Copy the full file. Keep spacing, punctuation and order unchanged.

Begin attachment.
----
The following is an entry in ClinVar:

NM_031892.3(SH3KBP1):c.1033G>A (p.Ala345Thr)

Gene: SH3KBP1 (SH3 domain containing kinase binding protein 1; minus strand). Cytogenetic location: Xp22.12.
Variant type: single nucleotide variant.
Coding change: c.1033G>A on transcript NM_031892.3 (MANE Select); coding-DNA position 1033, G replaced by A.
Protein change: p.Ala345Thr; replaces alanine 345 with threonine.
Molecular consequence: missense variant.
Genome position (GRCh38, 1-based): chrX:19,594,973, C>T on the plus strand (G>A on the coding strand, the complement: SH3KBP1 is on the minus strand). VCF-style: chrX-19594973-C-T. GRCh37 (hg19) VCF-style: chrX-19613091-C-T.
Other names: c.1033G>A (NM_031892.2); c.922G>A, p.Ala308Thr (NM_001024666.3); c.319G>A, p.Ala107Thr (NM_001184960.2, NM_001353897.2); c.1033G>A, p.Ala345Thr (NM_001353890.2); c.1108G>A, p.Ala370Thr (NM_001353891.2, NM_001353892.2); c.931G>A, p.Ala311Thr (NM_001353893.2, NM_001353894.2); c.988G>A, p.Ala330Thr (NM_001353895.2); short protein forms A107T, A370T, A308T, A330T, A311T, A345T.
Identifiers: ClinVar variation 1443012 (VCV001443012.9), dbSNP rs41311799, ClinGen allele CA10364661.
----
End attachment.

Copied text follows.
The following is an entry in ClinVar:

NM_031892.3(SH3KBP1):c.1033G>A (p.Ala345Thr)

Gene: SH3KBP1 (SH3 domain containing kinase binding protein 1; minus strand). Cytogenetic location: Xp22.12.
Variant type: single nucleotide variant.
Coding change: c.1033G>A on transcript NM_031892.3 (MANE Select); coding-DNA position 1033, G replaced by A.
Protein change: p.Ala345Thr; replaces alanine 345 with threonine.
Molecular consequence: missense variant.
Genome position (GRCh38, 1-based): chrX:19,594,973, C>T on the plus strand (G>A on the coding strand, the complement: SH3KBP1 is on the minus strand). VCF-style: chrX-19594973-C-T. GRCh37 (hg19) VCF-style: chrX-19613091-C-T.
Other names: c.1033G>A (NM_031892.2); c.922G>A, p.Ala308Thr (NM_001024666.3); c.319G>A, p.Ala107Thr (NM_001184960.2, NM_001353897.2); c.1033G>A, p.Ala345Thr (NM_001353890.2); c.1108G>A, p.Ala370Thr (NM_001353891.2, NM_001353892.2); c.931G>A, p.Ala311Thr (NM_001353893.2, NM_001353894.2); c.988G>A, p.Ala330Thr (NM_001353895.2); short protein forms A107T, A370T, A308T, A330T, A311T, A345T.
Identifiers: ClinVar variation 1443012 (VCV001443012.9), dbSNP rs41311799, ClinGen allele CA10364661.